IP^^JB^^Eyßß^fflMl9| cheaper than sugar because it goes farther.
HILL SYRUP CO., ■ ■ ■ Seattle, Wash.
RANCH AND RANGE.
In line with an address delivered by Dr. N. G. Blalock of Walla Walla
concerning a German bird and its fondness for one of the most troublesome
of fruit pects, we present the following from the Caldwell (Idaho) Gem:
The State Board of Horticultural Inspection will probably meet at an
early date and decide, among other things, upon the feasibility of introduc
ing the kohlmeise. It may be that the introduction of this little bird would
solve the problem of how to avoid wormy apples. At the same time it must
be conceded that the matter would be in the nature of an experiment, and
that all such experiments are attended with some risk. The English sparrow
is an illustration in point. These are things that ought to be considered m
advance. Besides, even if the kohlmeise does what is claimed for it in its
native abode, there is no definite assurance that it would accomplish the same
results under other conditions. The history of birds, as well as insects, has
shown that their characteristics are liable to change with changed environ
ments. Tnsectiverous birds have been known to become largely vegetarians
and fruit consumers; hence have proven enemies instead of friends of the
orchardist and gardener.
November 2, 1897.
We also find the following entertaining article in our esteemed con
temporary, the Oregon Agriculturist:
I am much interested in the attempt of a few enterprising horticulturists
on the Pacific Coast to introduce the kohlmeise, a valuable insectiverous bird
common in Europe and Great Britain, where it is known as the "Great Tit
mouse." lam well acquainted with Parus major and know from observation
that he is death on larva, and if introduced here will no doubt assist in keep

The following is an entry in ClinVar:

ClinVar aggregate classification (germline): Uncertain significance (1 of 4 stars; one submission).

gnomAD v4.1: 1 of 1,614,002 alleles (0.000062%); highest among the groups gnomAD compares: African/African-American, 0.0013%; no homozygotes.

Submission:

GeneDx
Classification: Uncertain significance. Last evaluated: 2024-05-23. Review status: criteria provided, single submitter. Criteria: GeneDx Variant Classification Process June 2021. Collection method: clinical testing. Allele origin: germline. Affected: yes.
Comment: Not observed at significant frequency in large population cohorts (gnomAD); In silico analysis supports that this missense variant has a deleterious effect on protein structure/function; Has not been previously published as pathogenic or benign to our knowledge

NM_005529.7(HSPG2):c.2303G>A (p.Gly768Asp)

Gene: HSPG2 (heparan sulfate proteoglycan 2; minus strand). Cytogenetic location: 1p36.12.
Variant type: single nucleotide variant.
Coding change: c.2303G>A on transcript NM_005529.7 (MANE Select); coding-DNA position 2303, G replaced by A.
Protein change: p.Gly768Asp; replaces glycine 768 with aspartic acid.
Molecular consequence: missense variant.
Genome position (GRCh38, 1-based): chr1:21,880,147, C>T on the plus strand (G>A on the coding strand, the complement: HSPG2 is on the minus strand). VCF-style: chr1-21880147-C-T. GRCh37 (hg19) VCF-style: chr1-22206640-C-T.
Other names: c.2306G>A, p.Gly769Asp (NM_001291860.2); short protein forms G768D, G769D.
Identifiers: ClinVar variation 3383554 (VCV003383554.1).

ing in check the codlin moth. But I doubt whether he will be of much as
sistance in ridding our orchards of San Jose scale or of woolly aphis.
Years ago, while living on an English estate where the Great Titmouse
was abundant, I remember some old espalier apple trees that were much in
fested with woolly aphis (American blight, as the English call it) and where
the titmice had ample opportunity to show what they could do in the way
of destroying pests. Yet the aphis lived on. The Blue Tits, Coal Tits and
Crested tits are equally valuable as larva-destroyers. That they will eat the
larva of the codlin moth there is no doubt, and on a pinch they will not hesi
tate to go into the fruit after them. The Jacky-blaek-caps, a local English
name for the Black-capped Titmice, destroy many fine apples in the fall by
their eagerness to capture the worm inside. Our own Chickadee (Parus
atricapillus) is equally as valuable an insectiverous bird as the Kohlmeise.
And to my mind none of the Titmouse family are to compare as orchard-pest
scavengers to our Nuthatches, both white and red-bellied, or to our Brown
Creeper, or even to the Downy Woodpecker of the Eastern states.
There is this one strong recommendation in favor of the European Tit
mice: they are not migratory, but live about the same place most of their
lives. This is not true of our American insectiverous birds; they nearly all
go south in winter.
I would like to see a few of the Great Tits introduced, but don t see
exactly how it is to be accomplished. The Titmouse is a fighter, and two
males cannot be shipped in the same cage —they will fight to the death every
time; this I have demonstrated on numerous occasions. My advice to the
enterprising gentlemen in this matter of importation is to go slow. Try a
few at first and provide a separate cage for every pair of birds shipped.—J. A.
Balmer, Horticulturist, Washington Agricultural College, Pullman, Wash.
The Puyallup Evaporating Company has been incorporated with a cap
ital of $4,000.
Residents of Ahtanum valley have raised a pool of $200 to sink an ex
perimental artesian well. It will be put down on the George Wilson place.
CODLIN MOTH DESTROYER.